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Latest declaration from Florida’s Ladapo panned as ‘nonsense’

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In October 2022, Florida Surgeon General Joseph Ladapo added to his list of dubious pronouncements: The physician recommended that males between the ages of 18 and 39 avoid commonly used mRNA Covid vaccines, pointing to possible health risks that credible experts said didn’t exist in reality. In fact, Ladapo simply discarded the conclusions from the Centers for Disease Control and American Academy of Pediatrics altogether.

David Gorski, a surgical oncologist and debunker of anti-vaccine nonsense, wrote soon after, “This is the first time that we’ve seen a state government weaponize bad science to spread anti-vaccine disinformation as official policy.”

As regular readers might recall, the story got worse six months later: Politico reported that the Florida surgeon general received a state-driven study about Covid vaccines, saw the evidence that said there were no significant risks associated with the vaccines for young men, and simply replaced the findings with the opposite conclusions that he liked better. It led the editorial board of The Washington Post to conclude soon after, “By playing loose with the facts, Dr. Ladapo … betrayed the trust of the people of Florida and the nation.”

That was in April 2023. As 2024 gets underway, he’s still making matters worse. The Post reported overnight on Ladapo’s latest antics:

Florida’s top health official called for a halt to using mRNA coronavirus vaccines on Wednesday, contending that the shots could contaminate patients’ DNA — a claim that has been roundly debunked by public health experts, federal officials and the vaccine companies. … “Providers concerned about patient health risks associated with COVID-19 should prioritize patient access to non-mRNA COVID-19 vaccines and treatment,” Ladapo wrote.

Whether the timing of the statement was political is unclear. It was just two months ago when Ladapo took the unusual step of hitting the campaign trail, participating in a super PAC event in an early primary state in the hopes of giving a boost to the politician who gave him his influential job: Florida Gov. Ron DeSantis.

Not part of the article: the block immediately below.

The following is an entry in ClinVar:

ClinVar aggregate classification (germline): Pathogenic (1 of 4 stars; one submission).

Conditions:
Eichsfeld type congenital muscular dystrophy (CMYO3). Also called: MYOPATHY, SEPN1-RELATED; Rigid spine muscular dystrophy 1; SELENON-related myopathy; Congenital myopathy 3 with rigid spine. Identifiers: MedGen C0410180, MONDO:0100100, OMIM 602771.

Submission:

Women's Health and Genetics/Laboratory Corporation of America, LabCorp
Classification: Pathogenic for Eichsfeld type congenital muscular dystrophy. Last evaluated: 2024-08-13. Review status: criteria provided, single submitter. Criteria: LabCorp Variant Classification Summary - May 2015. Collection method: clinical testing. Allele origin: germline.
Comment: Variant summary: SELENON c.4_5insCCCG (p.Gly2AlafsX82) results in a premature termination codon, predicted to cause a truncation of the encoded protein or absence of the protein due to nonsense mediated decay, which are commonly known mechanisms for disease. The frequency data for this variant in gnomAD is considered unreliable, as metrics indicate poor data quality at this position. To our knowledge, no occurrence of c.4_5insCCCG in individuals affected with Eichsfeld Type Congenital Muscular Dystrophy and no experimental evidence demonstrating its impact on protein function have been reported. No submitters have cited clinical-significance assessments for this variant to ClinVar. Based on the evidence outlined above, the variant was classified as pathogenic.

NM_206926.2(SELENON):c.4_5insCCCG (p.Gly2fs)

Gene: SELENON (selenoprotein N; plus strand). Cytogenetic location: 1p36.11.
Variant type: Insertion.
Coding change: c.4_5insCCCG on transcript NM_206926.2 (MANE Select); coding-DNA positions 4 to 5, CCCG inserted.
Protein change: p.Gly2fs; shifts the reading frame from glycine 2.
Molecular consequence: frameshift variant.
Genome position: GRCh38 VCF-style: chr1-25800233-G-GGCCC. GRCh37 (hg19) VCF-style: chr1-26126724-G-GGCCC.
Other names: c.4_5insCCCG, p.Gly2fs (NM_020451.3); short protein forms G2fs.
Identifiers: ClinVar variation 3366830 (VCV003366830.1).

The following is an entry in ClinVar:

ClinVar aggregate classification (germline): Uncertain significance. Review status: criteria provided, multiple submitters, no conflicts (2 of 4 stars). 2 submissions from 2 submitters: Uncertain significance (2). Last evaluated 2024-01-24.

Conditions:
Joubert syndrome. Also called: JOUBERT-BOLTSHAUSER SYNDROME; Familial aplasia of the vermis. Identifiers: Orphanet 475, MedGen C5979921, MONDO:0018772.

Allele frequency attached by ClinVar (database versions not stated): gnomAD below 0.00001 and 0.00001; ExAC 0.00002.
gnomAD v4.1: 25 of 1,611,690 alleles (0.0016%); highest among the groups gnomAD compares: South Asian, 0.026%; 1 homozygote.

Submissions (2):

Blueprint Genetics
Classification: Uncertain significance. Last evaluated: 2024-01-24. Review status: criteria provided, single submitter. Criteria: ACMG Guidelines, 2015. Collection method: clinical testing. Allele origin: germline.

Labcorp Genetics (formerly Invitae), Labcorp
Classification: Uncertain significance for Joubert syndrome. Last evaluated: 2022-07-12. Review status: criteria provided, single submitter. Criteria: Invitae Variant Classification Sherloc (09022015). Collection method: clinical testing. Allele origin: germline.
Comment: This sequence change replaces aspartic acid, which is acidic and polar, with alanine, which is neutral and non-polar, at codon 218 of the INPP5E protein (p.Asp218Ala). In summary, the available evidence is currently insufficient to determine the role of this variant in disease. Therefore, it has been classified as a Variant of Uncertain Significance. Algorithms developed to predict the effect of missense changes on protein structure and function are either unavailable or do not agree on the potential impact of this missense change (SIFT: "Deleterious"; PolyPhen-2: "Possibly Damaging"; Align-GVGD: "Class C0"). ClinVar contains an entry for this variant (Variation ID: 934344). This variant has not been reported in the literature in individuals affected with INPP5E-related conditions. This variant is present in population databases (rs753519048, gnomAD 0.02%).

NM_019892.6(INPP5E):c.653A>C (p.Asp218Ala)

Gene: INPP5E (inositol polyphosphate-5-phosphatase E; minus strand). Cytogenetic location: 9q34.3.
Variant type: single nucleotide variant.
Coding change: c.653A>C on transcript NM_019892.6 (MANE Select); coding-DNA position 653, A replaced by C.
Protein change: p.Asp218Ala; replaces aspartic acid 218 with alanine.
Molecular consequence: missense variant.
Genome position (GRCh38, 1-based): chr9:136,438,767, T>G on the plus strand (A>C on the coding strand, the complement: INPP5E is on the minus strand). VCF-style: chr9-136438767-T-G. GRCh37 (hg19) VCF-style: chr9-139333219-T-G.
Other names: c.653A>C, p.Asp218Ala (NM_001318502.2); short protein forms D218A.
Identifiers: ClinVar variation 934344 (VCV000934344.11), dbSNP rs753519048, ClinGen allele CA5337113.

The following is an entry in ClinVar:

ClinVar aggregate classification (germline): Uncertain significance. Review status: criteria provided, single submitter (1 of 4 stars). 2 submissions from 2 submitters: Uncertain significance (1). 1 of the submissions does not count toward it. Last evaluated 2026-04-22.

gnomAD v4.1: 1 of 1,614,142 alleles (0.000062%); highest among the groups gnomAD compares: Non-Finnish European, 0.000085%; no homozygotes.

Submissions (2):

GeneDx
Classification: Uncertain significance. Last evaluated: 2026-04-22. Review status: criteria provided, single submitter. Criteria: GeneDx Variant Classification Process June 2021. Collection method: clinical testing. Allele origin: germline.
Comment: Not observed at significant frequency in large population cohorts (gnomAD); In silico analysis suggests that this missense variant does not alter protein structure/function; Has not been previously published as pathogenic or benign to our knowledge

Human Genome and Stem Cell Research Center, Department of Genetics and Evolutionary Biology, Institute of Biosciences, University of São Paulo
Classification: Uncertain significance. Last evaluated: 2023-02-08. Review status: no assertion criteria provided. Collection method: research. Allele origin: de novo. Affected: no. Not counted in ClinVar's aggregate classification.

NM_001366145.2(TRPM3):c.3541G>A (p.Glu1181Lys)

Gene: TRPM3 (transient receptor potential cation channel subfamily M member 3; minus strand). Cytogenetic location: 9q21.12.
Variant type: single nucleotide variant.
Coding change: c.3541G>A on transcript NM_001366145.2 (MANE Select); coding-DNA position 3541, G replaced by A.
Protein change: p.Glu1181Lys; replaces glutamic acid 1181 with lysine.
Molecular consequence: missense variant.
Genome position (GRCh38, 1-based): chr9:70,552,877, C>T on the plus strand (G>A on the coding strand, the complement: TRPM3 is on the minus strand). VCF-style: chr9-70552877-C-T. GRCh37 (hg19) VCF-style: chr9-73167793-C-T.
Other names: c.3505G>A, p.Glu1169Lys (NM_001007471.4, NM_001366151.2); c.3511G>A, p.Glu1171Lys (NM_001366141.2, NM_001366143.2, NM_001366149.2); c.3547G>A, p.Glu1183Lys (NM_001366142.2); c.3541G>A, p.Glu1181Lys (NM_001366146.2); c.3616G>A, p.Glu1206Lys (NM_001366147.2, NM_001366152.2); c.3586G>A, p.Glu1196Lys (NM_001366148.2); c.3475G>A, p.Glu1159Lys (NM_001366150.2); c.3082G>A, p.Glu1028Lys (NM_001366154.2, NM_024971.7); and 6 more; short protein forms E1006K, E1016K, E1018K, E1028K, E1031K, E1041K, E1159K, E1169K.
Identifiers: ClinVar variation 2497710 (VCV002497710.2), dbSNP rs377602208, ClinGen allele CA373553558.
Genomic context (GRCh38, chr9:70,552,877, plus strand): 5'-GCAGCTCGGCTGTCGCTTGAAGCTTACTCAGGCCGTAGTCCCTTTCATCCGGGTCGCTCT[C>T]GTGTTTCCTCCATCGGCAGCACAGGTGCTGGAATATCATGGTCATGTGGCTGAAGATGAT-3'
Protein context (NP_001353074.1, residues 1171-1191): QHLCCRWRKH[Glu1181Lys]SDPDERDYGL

The Republican governor is now scrambling for support ahead of his party’s early presidential nominating contests.

What’s more, it’s worth emphasizing that the controversial doctor’s declaration wasn’t just an offhand comment on a far-right podcast; Ladapo issued the statement as an official state bulletin. In other words, the public and Florida’s public health community was supposed to take the announcement seriously.

That would be a mistake.

Ashish Jha, the dean of Brown University’s public health school and the expert who led the Biden White House’s national coronavirus response team, told the Post, “We’ve seen this pattern from Dr. Ladapo that every few months he raises some new concern and it quickly gets debunked. This idea of DNA fragments — it’s scientific nonsense. People who understand how these vaccines are made and administered understand that there is no risk here.”

Making matters worse is the frequency with which “scientific nonsense” has become the norm in Florida’s surgeon general’s office. Revisiting our earlier coverage, Ladapo has rejected vaccination guidelines from the Centers for Disease Control and Prevention (CDC) and faced accusations about misleading the public. He’s embarrassed professional colleagues with his antics and urged the public not to trust scientists, physicians, and other public health officials.

Despite the seriousness of the pandemic, Ladapo questioned the efficacy of Covid vaccines, denounced vaccine requirements, referenced unsubstantiated conspiracy theories to argue against the vaccines, and encouraged Floridians to “stick with their intuition,” as opposed to following the guidance of those who actually know what they’re talking about. The editorial board of The Orlando Sentinel described Ladapo as a “COVID crank” who’s been “associated with a right-wing group of physicians whose members include a physician who believes infertility and miscarriages are the result of having sex with demons and witches during dreams.”

What’s more, let’s also not forget that Ladapo’s former supervisor at UCLA discouraged Florida officials from hiring the controversial doctor, explaining that he relies on his opinions more than scientific evidence. The UCLA supervisor added that Ladapo’s weird theories “created a stressful environment for his research and clinical colleagues and subordinates,” some of whom believed the doctor “violated the duty in the Hippocratic Oath to behave honestly and ethically.”

One UCLA source told my colleague Kay Guerrero in late 2021, in reference to Ladapo, “A lot of people here at UCLA are glad that he is gone because we were embarrassed by his opinions and behavior. At the same time, we don’t wish this on the people of Florida. They don’t deserve to have someone like him making their health decisions.”

The relevance of that quote lingers for a reason.

This post updates our related earlier coverage.

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